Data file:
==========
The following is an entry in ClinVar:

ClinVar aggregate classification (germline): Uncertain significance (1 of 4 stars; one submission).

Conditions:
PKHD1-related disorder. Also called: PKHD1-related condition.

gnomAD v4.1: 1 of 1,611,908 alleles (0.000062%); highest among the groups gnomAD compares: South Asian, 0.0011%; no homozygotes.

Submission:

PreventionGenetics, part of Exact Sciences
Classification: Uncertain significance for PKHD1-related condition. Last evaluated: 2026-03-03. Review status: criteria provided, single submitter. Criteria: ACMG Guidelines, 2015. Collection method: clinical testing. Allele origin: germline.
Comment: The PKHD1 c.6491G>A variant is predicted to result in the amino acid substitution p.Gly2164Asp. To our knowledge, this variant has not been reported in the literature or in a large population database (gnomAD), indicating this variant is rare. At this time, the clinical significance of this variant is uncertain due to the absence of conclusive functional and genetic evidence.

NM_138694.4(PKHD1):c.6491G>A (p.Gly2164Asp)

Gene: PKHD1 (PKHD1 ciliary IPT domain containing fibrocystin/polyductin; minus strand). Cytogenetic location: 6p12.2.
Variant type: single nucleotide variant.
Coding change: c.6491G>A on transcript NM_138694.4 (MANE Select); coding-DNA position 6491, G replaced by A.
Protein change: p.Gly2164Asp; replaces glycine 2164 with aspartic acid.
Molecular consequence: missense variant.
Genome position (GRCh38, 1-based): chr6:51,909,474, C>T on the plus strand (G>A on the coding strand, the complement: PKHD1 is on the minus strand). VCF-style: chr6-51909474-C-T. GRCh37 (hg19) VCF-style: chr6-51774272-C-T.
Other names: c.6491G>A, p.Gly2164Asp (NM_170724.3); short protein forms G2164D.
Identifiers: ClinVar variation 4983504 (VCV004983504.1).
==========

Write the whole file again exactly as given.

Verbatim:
The following is an entry in ClinVar:

ClinVar aggregate classification (germline): Uncertain significance (1 of 4 stars; one submission).

Conditions:
PKHD1-related disorder. Also called: PKHD1-related condition.

gnomAD v4.1: 1 of 1,611,908 alleles (0.000062%); highest among the groups gnomAD compares: South Asian, 0.0011%; no homozygotes.

Submission:

PreventionGenetics, part of Exact Sciences
Classification: Uncertain significance for PKHD1-related condition. Last evaluated: 2026-03-03. Review status: criteria provided, single submitter. Criteria: ACMG Guidelines, 2015. Collection method: clinical testing. Allele origin: germline.
Comment: The PKHD1 c.6491G>A variant is predicted to result in the amino acid substitution p.Gly2164Asp. To our knowledge, this variant has not been reported in the literature or in a large population database (gnomAD), indicating this variant is rare. At this time, the clinical significance of this variant is uncertain due to the absence of conclusive functional and genetic evidence.

NM_138694.4(PKHD1):c.6491G>A (p.Gly2164Asp)

Gene: PKHD1 (PKHD1 ciliary IPT domain containing fibrocystin/polyductin; minus strand). Cytogenetic location: 6p12.2.
Variant type: single nucleotide variant.
Coding change: c.6491G>A on transcript NM_138694.4 (MANE Select); coding-DNA position 6491, G replaced by A.
Protein change: p.Gly2164Asp; replaces glycine 2164 with aspartic acid.
Molecular consequence: missense variant.
Genome position (GRCh38, 1-based): chr6:51,909,474, C>T on the plus strand (G>A on the coding strand, the complement: PKHD1 is on the minus strand). VCF-style: chr6-51909474-C-T. GRCh37 (hg19) VCF-style: chr6-51774272-C-T.
Other names: c.6491G>A, p.Gly2164Asp (NM_170724.3); short protein forms G2164D.
Identifiers: ClinVar variation 4983504 (VCV004983504.1).